CBD for Alzheimer’s Disease and Enhancing Neurocognitive Health


Doctors, neurologists, and patients alike have much to be excited about the potential of cannabidiol (CBD). Now available over the counter across the United States, CBD can help with a wide range of health conditions. Early clinical trials show that CBD may be especially helpful in the management of Alzheimer’s disease.

For anyone currently struggling with symptoms of Alzheimer’s or who is at risk of developing it in the future, CBD offers hope of relief.

What is CBD?

Cannabidiol, or CBD, is a type of cannabinoid. Cannabinoids are naturally-occurring chemicals that have biological activities. Your body produces many of its cannabinoids, known as endocannabinoids. Others, known as phytocannabinoids, are produced by plants. CBD, tetrahydrocannabinol (THC), and other cannabinoids come from hemp plants (Cannabis sativa) [1].

The endocannabinoid system

Your body uses cannabinoids to send chemical signals. Neurons, the active cells in your brain and nerves, contain cannabinoid receptors. When cannabinoids bind to these receptors, they cause the neurons to act in a certain way. These chemicals and their receptors are all a part of the endocannabinoid system, which regulates several essential functions in your body, [1], [2] including:

  • Memory
  • Emotions
  • Cognition and focus
  • Body temperature
  • Pain and pleasure sensations
  • Reward (feelings of accomplishment)
  • Appetite
  • Immune system regulation

What does CBD do?

When you take CBD, it circulates through your bloodstream until it binds to specific cannabinoid receptors on your neurons. It affects the way that your neurons send signals to each other through neurotransmitters. [1], [3], [4] It can cause several effects, such as:

What causes Alzheimer’s disease?

Alzheimer’s disease (AD) is a type of neurodegenerative disorder. Over time, neurons in the brains of people with AD die off, leading to cognitive decline and dementia. The exact reason why this happens is not fully understood yet [5].

Misshapen proteins that accumulate in the brain, causing plaques to build, are a major contributing factor. Inflammation in the brain, due at least in part to these plaques, causes cellular damage and death. Scientists believe there may also be a genetic link, as the risk of AD tends to run in families.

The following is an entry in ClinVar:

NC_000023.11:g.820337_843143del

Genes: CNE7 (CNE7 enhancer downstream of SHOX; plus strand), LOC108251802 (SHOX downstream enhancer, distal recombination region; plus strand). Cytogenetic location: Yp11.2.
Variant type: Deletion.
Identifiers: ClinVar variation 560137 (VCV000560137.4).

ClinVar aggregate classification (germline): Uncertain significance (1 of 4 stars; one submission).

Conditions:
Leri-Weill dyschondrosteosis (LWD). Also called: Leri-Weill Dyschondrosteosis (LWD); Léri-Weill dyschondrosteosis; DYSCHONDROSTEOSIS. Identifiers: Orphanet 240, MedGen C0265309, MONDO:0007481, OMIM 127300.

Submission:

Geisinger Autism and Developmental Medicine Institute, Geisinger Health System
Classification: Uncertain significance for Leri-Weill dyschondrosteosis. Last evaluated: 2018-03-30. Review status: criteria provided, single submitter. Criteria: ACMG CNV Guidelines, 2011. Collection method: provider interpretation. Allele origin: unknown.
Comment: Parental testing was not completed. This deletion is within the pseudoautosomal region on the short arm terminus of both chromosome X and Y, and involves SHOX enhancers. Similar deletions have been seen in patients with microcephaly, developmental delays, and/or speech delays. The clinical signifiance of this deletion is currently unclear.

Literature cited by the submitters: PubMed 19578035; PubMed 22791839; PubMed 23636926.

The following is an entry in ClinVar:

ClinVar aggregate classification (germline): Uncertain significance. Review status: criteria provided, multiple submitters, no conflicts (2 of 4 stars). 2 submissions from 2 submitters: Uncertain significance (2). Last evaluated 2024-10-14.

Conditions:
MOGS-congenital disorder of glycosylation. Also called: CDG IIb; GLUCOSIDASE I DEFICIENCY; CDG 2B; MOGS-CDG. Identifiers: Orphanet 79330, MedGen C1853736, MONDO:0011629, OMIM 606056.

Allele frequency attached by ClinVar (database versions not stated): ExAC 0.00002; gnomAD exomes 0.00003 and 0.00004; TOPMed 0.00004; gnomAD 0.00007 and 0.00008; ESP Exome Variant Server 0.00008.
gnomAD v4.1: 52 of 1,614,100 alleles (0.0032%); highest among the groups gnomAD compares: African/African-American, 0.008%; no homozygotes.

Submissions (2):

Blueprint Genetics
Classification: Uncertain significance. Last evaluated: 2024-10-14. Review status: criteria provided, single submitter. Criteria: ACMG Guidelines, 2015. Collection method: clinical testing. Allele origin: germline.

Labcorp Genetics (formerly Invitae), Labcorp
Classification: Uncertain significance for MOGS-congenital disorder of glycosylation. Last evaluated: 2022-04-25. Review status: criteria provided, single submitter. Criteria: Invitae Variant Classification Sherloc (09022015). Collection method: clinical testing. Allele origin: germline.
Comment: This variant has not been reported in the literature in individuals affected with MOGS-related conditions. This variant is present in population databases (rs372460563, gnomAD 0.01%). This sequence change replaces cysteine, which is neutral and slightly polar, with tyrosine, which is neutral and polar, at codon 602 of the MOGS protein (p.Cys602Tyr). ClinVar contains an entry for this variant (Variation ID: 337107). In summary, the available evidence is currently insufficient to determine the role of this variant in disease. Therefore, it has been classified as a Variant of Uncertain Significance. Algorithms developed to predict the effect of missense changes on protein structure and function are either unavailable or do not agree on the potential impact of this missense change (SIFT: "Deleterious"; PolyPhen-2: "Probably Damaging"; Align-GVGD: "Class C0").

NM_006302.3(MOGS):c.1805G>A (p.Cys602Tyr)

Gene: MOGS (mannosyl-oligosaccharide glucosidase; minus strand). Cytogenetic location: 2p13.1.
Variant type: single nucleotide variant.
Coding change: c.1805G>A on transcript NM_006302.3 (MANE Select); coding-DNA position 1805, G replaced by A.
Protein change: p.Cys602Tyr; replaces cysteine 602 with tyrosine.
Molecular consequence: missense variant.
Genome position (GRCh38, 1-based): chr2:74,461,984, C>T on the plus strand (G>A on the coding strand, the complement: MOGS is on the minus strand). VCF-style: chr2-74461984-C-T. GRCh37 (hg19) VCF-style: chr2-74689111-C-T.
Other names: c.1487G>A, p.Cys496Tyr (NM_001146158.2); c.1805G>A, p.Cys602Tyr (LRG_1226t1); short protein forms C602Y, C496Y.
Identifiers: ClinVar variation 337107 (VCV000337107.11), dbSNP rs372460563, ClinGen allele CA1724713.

Interestingly, the endocannabinoid system also seems to change in patients with AD. [5] Restoring this system, therefore, is of interest to neurologists studying the disease.

CBD and Alzheimer’s Disease

Drugs containing CBD are already approved by the FDA for the treatment of certain kinds of epilepsy and seizures. Researchers are now investigating its use for other neurological disorders, such as Alzheimer’s. So far, the results have been quite promising.

Neuroprotective effects of CBD- protection against neurodegeneration

Laboratory studies show that CBD has potent neuroprotective effects. It means that CBD helps protect neurons and other brain cells from damage and death. Much of this is attributed to its antioxidant and anti-inflammatory activities, which reduce inflammation in the central nervous system and eliminate reactive oxygen species before they cause harm [4], [6].

CBD in animal models of Alzheimer’s

Much of the research on Alzheimer’s is done using mice and rats with the disease. In these studies, rodents with AD show both physical and mental improvements after being given CBD for several months. The inflammation and plaques in their brains decrease, and their memory and cognitive function increase [3], [7], [8].

Recent clinical trials using CBD for Alzheimer’s

Most clinical trials so far have focused on CBD for the management of AD symptoms rather than its long-term progression. However, these studies have been promising. Patients who take CBD daily show improvements in symptoms such as agitation, mood swings, and motor control (movement) [9].

More extensive clinical studies are now in the works to determine the long-term effects of CBD on Alzheimer’s. We shall know more shortly.

Taking CBD for Alzheimer’s Disease

Currently, CBD is not approved by the FDA as a treatment for AD. However, thanks to the 2018 Farm Bill, CBD derived from industrial hemp is available over-the-counter in all states and Washington, D.C. It means you may take CBD however you wish, including for its potential neuroprotective effects.

While you may not be able to purchase CBD in every state, you may still order it and have it delivered anywhere in the United States.

Using CBD for the first time

The general advice for trying CBD is to start low and go slow. If your body is not used to taking CBD yet, you don’t want to overwhelm it. That being said, some research shows that the neuroprotective effects of CBD don’t kick in until it is at a much higher dose [7].